We keep in regular contact with Professor Leigh’s project team (who are researching palliative care needs for people with Parkinson’s Disease and sub-types). We have agreed the content and coding of a core set of demographic data and so three questionnaires will be common to both studies. This will enable pooled analyses to be carried out on some carer data across the two studies.

Summer 2008 update

Data collection is continuing.  Early findings from telephone interviews with a diverse range of carers confirm a need for clearly set out pathways to guide them through the process of getting the support they require from statutory and voluntary organisations.

It is becoming much clearer how vitally important it is to take account of the cared-for person and their difficulties, as well as carers’ multiple responsibilities and their desire to participate in activities outside the home. Carers’ ideas for improvements in services are being collated and will contribute to good practice guidelines to inform future service development. 

A complementary research project is due to start in Autumn 2008. It will investigate ‘replacement’ (or ‘respite’) care which will extend and complement the findings from this work.

Further information

Download a PowerPoint presentation Support for carers Oct 08 summarising our work to date.

 

Summer 2009 Update

By 31st December, 2008 round 1 questionnaires had been completed and returned by 234 carers.  By 21st April, 2009, 48 more had come in, giving a total of 282 (response rate 81%) and exceeding our target.

By 31st March, 2009 a sub-set of 67 carers had been enrolled to the longitudinal study.  To date, 50 (75%) have completed and returned round 2 questionnaires.  This is slower progress than expected against the milestone set.  Eleven carers have been sent round 3 questionnaires and to date, eight of this group have completed and returned them.

By 31st March, 2009, baseline data for 253/282 (90%) of questionnaires had been checked and entered on the study database.  In addition, 37/50 (74%) of round 2 questionnaires had been checked and entered.

Meetings of our Project Advisory Panel continue to take place quarterly.  Carer members have expressed an interest in collaborating with the research team in synthesising some of the findings that will inform recommendations for service development.

A search of recent literature on caring in the context of long term neurological conditions has been carried out by one of the applicants, Professor Jennifer Harris, and a research assistant at Dundee University.  This work has been written up for publication and has been submitted to the journal ‘Medical Care Research and Review’.

Winter 2009 Update

Full cross-sectional data entry was achieved by 23rd June, 2009, ahead of schedule.  However, the process of data checking and cleaning continued for some weeks longer, as the initial analysis got underway.  Demographic data, health economic data and outcome measures have now been described and are informing the on-going multi-variate analyses.

By 30th September, 2009, a preliminary report of baseline data had been prepared.  The full report is well underway.
Longitudinal data collection and entry is keeping pace with in-coming questionnaires but is not yet complete.  Some carers have taken weeks and even months to complete and return questionnaires.  It was necessary to leave a gap of at least 6 months between rounds 2 and 3 in order to be sure of capturing change over time so there has been a longer than anticipated delay in sending some of the round 3 questionnaires out.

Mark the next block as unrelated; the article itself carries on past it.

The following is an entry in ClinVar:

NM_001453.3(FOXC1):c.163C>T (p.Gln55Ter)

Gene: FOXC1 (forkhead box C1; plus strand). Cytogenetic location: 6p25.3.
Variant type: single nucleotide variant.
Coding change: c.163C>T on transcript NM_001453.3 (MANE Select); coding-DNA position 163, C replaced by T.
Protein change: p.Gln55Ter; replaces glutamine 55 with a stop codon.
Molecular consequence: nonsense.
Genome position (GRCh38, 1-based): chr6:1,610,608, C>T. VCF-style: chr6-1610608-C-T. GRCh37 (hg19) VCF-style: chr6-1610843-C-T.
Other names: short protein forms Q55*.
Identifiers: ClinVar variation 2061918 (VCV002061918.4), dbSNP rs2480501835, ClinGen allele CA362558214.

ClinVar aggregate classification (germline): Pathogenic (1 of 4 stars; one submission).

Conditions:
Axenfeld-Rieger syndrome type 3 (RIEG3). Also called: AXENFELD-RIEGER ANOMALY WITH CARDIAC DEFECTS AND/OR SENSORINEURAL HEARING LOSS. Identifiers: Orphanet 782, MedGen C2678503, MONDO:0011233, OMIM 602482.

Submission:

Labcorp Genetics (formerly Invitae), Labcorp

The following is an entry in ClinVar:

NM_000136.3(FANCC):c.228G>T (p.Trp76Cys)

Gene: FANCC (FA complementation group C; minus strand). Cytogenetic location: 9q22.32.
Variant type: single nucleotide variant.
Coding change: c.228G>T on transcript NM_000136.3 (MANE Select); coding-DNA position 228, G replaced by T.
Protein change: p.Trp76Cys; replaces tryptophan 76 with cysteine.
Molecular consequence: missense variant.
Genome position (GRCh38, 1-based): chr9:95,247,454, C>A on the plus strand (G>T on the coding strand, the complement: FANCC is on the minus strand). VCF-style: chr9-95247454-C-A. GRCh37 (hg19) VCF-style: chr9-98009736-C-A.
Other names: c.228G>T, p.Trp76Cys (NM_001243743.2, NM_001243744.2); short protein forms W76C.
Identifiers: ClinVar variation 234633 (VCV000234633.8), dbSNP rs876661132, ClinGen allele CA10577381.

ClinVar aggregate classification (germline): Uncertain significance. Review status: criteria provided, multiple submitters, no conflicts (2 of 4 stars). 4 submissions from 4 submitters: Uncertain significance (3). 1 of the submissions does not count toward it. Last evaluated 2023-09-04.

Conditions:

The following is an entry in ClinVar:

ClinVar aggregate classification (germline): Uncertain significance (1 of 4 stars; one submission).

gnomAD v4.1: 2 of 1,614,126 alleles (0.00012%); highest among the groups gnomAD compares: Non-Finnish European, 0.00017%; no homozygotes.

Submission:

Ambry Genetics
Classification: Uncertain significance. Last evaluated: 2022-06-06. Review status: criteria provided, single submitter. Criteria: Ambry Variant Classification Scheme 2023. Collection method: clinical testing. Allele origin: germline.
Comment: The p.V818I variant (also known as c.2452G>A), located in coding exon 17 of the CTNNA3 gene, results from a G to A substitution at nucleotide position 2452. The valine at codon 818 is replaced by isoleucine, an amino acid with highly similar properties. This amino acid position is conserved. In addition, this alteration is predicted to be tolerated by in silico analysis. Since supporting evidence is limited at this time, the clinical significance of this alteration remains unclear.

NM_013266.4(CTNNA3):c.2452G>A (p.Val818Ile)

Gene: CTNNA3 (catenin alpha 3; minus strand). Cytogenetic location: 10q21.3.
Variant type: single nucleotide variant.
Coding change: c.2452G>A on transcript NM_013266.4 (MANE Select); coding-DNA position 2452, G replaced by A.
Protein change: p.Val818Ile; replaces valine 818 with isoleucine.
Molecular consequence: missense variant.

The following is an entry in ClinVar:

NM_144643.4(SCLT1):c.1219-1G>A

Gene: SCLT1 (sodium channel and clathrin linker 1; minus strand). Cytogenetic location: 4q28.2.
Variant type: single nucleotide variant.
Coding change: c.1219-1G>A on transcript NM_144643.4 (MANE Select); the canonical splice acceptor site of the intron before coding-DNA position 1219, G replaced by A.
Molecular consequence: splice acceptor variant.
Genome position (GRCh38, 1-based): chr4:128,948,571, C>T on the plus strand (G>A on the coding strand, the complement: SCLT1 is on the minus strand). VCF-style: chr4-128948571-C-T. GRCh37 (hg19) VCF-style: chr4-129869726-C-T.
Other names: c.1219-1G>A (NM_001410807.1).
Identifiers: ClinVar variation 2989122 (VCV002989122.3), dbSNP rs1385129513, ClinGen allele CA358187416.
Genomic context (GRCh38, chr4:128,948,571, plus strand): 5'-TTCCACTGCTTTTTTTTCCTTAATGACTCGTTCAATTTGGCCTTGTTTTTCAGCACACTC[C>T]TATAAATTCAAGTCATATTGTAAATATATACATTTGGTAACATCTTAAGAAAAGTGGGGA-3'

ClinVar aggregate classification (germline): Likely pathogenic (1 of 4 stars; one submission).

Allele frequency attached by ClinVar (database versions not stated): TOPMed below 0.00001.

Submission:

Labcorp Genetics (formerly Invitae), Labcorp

Meetings of our Project Advisory Panel continue to take place quarterly.  Members will be participating in the synthesis of results from some short answer qualitative questions at our next meeting.  They are keen to be involved in guideline development.

The completed final report is on track to be submitted to the Department of Health by 30th April, 2010.

Summer update – 2010

Data analysis and report writing is ongoing.

  1. A first draft of the cross-sectional quantitative analysis was completed early in March 2010.  The health economic analysis had been run towards the end of 2009, but was subsequently re-run in the light of new questions arising as the findings took shape and new insights emerged.  We have since carried out some further analysis and are re-visiting some sections in the report to expand on these findings.
  2. The longitudinal data has taken longer to come in than we had hoped.  As stated previously, some carers have taken weeks to return questionnaires.  We are reluctant to chase them, especially those caring for adults with end-stage progressive conditions.

User Involvement

During the past six months, we have held two meetings during which Project Advisory Panel members have actively contributed to our data analysis. Consensus discussions with Panel members have followed and will strengthen the authenticity of our report.

Data analysis

We have a sizeable, comprehensive and very rich dataset comprising both quantitative and qualitative data.  It has proved challenging to analyse, describe and distil our diverse findings into a single concise report. We are therefore separating cross-sectional from longitudinal components and will report on each separately. Even then, there will still be a wealth of qualitative data to look at in greater depth, which will be documented additionally.  This is not a problem, more a matter of having to plan for on-going analysis and dissemination beyond our previously anticipated milestones. 

We will be pooling some data with that collected on carers of people with late-stage Parkinsons Disease, Multiple System Atrophy and Progressive Supranuclear Palsy in Professor Leigh’s study when this is completed.